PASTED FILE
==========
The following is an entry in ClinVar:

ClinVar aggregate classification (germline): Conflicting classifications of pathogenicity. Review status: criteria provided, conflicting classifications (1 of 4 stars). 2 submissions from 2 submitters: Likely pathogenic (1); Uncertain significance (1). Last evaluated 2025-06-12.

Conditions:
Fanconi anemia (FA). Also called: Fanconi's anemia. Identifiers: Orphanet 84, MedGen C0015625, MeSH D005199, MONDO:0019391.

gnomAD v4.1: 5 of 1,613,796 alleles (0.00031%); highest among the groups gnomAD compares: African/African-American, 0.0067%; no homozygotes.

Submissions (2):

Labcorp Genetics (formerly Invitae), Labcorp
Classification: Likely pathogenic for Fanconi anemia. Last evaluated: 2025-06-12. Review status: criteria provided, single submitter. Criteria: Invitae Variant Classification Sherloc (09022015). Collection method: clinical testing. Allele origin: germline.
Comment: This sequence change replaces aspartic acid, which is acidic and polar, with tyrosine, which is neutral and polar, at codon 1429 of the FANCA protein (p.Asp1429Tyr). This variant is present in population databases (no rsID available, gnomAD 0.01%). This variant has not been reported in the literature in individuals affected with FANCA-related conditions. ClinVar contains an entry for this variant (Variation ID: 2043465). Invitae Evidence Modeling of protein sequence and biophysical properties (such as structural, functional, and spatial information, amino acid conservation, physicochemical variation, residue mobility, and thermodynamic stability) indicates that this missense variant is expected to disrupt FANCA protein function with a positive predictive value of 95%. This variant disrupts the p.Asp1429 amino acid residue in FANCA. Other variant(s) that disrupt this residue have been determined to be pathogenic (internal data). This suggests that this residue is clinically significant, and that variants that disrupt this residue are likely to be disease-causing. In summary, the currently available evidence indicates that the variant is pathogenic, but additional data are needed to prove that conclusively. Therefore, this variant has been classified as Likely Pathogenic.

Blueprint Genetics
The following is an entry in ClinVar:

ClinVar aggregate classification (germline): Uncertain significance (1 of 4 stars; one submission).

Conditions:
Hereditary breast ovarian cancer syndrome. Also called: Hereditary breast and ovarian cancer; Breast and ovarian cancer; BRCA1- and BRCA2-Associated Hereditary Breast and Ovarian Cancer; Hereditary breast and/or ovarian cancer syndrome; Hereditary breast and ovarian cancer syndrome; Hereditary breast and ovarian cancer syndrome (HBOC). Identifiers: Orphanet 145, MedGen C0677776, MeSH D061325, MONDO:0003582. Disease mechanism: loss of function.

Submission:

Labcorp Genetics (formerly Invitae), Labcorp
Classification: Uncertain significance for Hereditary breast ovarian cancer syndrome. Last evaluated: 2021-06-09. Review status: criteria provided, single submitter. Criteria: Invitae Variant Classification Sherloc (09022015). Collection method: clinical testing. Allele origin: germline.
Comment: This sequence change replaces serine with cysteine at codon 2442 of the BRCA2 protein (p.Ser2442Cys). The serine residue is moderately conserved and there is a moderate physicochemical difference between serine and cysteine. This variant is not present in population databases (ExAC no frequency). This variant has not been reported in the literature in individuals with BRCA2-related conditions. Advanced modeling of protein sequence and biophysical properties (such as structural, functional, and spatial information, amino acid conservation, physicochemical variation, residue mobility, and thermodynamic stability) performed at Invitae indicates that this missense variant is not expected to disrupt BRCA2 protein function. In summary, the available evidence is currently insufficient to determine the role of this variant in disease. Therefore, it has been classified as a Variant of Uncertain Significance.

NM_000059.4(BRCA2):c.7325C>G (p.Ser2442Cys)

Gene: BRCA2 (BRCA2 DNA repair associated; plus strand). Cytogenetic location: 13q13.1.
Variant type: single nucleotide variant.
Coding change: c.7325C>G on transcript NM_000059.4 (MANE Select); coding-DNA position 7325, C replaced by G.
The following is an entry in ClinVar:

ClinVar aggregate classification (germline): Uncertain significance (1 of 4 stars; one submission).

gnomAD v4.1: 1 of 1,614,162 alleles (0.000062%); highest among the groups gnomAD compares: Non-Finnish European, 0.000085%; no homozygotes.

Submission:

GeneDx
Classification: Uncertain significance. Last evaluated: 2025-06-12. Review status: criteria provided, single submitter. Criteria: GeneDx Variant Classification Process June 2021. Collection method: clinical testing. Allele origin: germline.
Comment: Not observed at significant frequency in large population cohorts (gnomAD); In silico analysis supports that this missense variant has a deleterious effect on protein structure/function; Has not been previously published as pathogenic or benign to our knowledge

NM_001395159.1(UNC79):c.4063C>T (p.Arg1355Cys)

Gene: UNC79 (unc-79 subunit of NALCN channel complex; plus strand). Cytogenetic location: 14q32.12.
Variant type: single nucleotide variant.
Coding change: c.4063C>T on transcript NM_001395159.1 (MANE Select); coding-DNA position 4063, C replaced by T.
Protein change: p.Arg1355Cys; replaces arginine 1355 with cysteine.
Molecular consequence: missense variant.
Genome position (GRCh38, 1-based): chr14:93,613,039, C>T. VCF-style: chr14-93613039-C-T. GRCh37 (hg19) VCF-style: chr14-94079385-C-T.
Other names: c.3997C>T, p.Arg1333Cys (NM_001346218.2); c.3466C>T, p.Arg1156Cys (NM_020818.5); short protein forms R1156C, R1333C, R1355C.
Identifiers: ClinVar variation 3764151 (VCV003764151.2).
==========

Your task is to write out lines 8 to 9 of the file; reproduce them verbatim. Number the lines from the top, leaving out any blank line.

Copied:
Classification: Likely pathogenic for Fanconi anemia. Last evaluated: 2025-06-12. Review status: criteria provided, single submitter. Criteria: Invitae Variant Classification Sherloc (09022015). Collection method: clinical testing. Allele origin: germline.
Comment: This sequence change replaces aspartic acid, which is acidic and polar, with tyrosine, which is neutral and polar, at codon 1429 of the FANCA protein (p.Asp1429Tyr). This variant is present in population databases (no rsID available, gnomAD 0.01%). This variant has not been reported in the literature in individuals affected with FANCA-related conditions. ClinVar contains an entry for this variant (Variation ID: 2043465). Invitae Evidence Modeling of protein sequence and biophysical properties (such as structural, functional, and spatial information, amino acid conservation, physicochemical variation, residue mobility, and thermodynamic stability) indicates that this missense variant is expected to disrupt FANCA protein function with a positive predictive value of 95%. This variant disrupts the p.Asp1429 amino acid residue in FANCA. Other variant(s) that disrupt this residue have been determined to be pathogenic (internal data). This suggests that this residue is clinically significant, and that variants that disrupt this residue are likely to be disease-causing. In summary, the currently available evidence indicates that the variant is pathogenic, but additional data are needed to prove that conclusively. Therefore, this variant has been classified as Likely Pathogenic.